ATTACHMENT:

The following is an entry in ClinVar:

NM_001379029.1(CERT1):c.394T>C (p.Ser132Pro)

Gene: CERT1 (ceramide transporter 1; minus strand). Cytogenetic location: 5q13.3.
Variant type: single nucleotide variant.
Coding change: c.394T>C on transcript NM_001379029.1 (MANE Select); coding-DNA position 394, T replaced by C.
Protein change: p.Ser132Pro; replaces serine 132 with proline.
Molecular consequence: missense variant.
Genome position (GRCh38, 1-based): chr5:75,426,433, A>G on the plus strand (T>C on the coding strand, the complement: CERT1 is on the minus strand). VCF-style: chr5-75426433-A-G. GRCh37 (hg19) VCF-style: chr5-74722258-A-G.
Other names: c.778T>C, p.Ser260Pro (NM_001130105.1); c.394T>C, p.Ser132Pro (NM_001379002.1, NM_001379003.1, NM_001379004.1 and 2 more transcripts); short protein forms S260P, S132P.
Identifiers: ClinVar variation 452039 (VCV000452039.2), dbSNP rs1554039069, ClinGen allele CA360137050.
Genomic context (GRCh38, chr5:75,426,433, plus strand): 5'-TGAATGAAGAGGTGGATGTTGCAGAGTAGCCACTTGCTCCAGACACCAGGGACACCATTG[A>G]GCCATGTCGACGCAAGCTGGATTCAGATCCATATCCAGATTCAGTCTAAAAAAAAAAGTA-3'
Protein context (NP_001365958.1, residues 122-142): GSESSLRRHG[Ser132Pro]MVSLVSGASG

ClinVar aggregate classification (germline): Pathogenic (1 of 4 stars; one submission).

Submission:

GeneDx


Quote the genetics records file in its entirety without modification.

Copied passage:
The following is an entry in ClinVar:

NM_001379029.1(CERT1):c.394T>C (p.Ser132Pro)

Gene: CERT1 (ceramide transporter 1; minus strand). Cytogenetic location: 5q13.3.
Variant type: single nucleotide variant.
Coding change: c.394T>C on transcript NM_001379029.1 (MANE Select); coding-DNA position 394, T replaced by C.
Protein change: p.Ser132Pro; replaces serine 132 with proline.
Molecular consequence: missense variant.
Genome position (GRCh38, 1-based): chr5:75,426,433, A>G on the plus strand (T>C on the coding strand, the complement: CERT1 is on the minus strand). VCF-style: chr5-75426433-A-G. GRCh37 (hg19) VCF-style: chr5-74722258-A-G.
Other names: c.778T>C, p.Ser260Pro (NM_001130105.1); c.394T>C, p.Ser132Pro (NM_001379002.1, NM_001379003.1, NM_001379004.1 and 2 more transcripts); short protein forms S260P, S132P.
Identifiers: ClinVar variation 452039 (VCV000452039.2), dbSNP rs1554039069, ClinGen allele CA360137050.
Genomic context (GRCh38, chr5:75,426,433, plus strand): 5'-TGAATGAAGAGGTGGATGTTGCAGAGTAGCCACTTGCTCCAGACACCAGGGACACCATTG[A>G]GCCATGTCGACGCAAGCTGGATTCAGATCCATATCCAGATTCAGTCTAAAAAAAAAAGTA-3'
Protein context (NP_001365958.1, residues 122-142): GSESSLRRHG[Ser132Pro]MVSLVSGASG

ClinVar aggregate classification (germline): Pathogenic (1 of 4 stars; one submission).

Submission:

GeneDx